THE BLOG
04/10/2010 05:12 am ET | Updated May 25, 2011

The Bittersweet Truth About Chocolate

Can a chocolate a day help keep the doctor away?

While I have to answer that with a qualified yes, I can say with certainty that, along with a dozen roses, chocolate is a wise investment with Valentine's Day. Choose carefully, and a gift of chocolate is not only heart-warming, but in small amounts may be heart healthy, too.

Not all chocolate provides the same healthy advantage. For maximum benefit, toss aside the heart-shaped assortment of nougats and caramels, and instead splurge on the highest quality dark chocolate you can find. Be sure it has at least 70 percent cocoa content. It is less festive, but a lot better for your heart than the average bonbon. Stay away from chocolates that have been fortified with sugar and hydrogenated or partially hydrogenated oils, which will negate the health effects.

Chocolate can be complex business. This decadent treat is packed with hundreds of chemical compounds and 800 different identifiable flavors and scents. I keep my chocolate fix simple - tossing a handful of M&Ms into a healthy trail mix. I'm considering a switch to dark chocolate M&Ms.

Dark chocolate contains flavonoids, pigments found in many vegetables and fruits, especially ones dark in color like blueberries. They are also found in red wine, grapes, red apples and some teas. These act as antioxidants helping to neutralize artery-clogging free radicals. They fight heart disease by lowering blood pressure and lowering the levels of oxidized LDL - or "bad cholesterol," while minimally raising the levels of the "good cholesterol" HDL. There also is some evidence that dark chocolate can reduce blood clots much like the effect of aspirin.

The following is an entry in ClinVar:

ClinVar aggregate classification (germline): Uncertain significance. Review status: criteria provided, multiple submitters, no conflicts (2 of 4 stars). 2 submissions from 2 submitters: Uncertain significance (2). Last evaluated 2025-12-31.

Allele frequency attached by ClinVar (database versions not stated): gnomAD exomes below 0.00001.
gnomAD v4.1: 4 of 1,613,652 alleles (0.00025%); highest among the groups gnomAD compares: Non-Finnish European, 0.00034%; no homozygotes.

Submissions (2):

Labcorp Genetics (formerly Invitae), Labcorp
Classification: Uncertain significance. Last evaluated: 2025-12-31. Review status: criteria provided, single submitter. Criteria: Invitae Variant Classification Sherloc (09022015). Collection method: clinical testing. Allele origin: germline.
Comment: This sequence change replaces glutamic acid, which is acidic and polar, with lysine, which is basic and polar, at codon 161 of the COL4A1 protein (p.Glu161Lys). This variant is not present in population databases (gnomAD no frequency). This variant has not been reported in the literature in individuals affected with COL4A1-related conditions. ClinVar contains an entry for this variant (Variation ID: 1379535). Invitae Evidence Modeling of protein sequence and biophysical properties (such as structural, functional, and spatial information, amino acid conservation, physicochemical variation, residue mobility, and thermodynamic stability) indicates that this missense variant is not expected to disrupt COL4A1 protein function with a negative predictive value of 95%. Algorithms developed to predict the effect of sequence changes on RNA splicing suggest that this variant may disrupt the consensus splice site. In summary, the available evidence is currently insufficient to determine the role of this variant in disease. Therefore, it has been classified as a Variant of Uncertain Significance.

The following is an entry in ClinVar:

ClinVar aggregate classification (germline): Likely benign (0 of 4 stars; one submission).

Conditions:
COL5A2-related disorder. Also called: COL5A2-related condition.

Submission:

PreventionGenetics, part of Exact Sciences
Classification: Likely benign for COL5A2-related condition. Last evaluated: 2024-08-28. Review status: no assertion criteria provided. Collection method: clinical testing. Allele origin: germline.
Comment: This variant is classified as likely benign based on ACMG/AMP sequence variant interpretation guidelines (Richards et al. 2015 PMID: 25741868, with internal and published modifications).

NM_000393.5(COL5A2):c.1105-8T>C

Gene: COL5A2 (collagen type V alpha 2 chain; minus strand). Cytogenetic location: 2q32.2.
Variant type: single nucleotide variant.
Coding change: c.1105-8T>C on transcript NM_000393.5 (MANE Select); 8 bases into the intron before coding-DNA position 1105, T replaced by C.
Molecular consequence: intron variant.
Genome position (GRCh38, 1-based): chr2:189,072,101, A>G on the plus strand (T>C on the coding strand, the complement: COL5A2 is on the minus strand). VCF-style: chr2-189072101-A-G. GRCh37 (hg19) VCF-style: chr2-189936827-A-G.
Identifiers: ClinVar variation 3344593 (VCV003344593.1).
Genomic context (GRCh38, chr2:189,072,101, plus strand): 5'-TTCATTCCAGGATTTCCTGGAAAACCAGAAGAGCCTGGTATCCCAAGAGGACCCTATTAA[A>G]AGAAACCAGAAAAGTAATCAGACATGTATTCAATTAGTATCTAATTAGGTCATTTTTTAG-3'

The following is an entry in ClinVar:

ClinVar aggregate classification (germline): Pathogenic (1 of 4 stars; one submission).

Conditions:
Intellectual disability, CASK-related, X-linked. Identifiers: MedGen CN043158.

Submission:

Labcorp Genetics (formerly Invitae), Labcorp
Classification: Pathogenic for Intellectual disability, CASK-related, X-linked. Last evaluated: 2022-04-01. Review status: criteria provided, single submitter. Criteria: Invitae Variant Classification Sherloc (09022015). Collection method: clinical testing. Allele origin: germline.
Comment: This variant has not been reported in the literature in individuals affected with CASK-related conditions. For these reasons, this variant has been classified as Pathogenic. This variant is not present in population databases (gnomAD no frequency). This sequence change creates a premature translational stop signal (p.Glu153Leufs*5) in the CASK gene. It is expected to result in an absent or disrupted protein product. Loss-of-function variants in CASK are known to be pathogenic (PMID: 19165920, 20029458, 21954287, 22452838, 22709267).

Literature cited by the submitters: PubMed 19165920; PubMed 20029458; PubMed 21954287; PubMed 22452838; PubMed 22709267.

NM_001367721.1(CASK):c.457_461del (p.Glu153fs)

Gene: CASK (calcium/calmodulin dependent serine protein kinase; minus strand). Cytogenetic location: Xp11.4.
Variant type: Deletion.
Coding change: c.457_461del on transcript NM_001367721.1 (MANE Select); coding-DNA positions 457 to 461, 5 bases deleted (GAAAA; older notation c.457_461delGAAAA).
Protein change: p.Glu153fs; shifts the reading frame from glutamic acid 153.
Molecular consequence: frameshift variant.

That's potent stuff - which means you don't need much of it to reap the benefit. About an ounce and a half should do it. More than that, and you start to lose the benefit because you can gain weight, which will neutralize any positive cardiovascular effects. Dark chocolate, being made from cocoa butter contains stearic acid, a saturated fat that does not raise cholesterol like many other saturated fats, but does contain calories.

Bad news for milk chocolate lovers: Milk interferes with the absorption of the flavonoid antioxidants. Milk chocolate, or a glass of milk on the side, counteracts the benefits.

While chocolate has been long lauded as an aphrodisiac, that is mostly due to the luxurious texture and delicious flavor. Chocolate does contain phenethylamine, or PEA, a chemical that is often credited with releasing endorphins in the brain, substances that also may be responsible for that pulse-racing sense of "being in love." However, it contains only a small amount that is quickly metabolized by the body before it could have any major effect.

There is some research that suggests that a bit of dark chocolate can be relaxing. A study last year found dark chocolate reduced levels of cortisol, a stress hormone, and "fight-or-flight" hormones known as catecholamines in highly stressed people. The study was conducted at the Nestlé Research Center in Lausanne, Switzerland - by the same company that brought us the famous Crunch bar - and was published in the Journal of Proteome Research. It will be nice to see this study confirmed by a research group that is independent of the chocolate industry.

Relaxation should be part of the chocolate experience. When enjoying something decadent, go for it. There are entire guides written online about how to properly consume and enjoy chocolate. Their advice boils down to: look for a glossy coat (the white discoloration on a chocolate bar often indicates it was stored improperly, melted then hardened again). High-quality chocolate should snap satisfyingly when you break or bite into it. Lastly, let it melt in your mouth to get the full effect of the smooth texture and flavor.

The fat and sugar that make the otherwise bitter cocoa taste so great are laden with calories - about 135 calories per ounce for dark chocolate. Make up for those calories somewhere, either by cutting out another sweet from your diet or on the treadmill. Keep in mind that a little Theobroma cacao - the scientific name for cocoa, which translates into "food of the gods" - does go a long way.

Another good way to save calories is by sharing with someone you love. After all, Valentine's Day is just around the corner.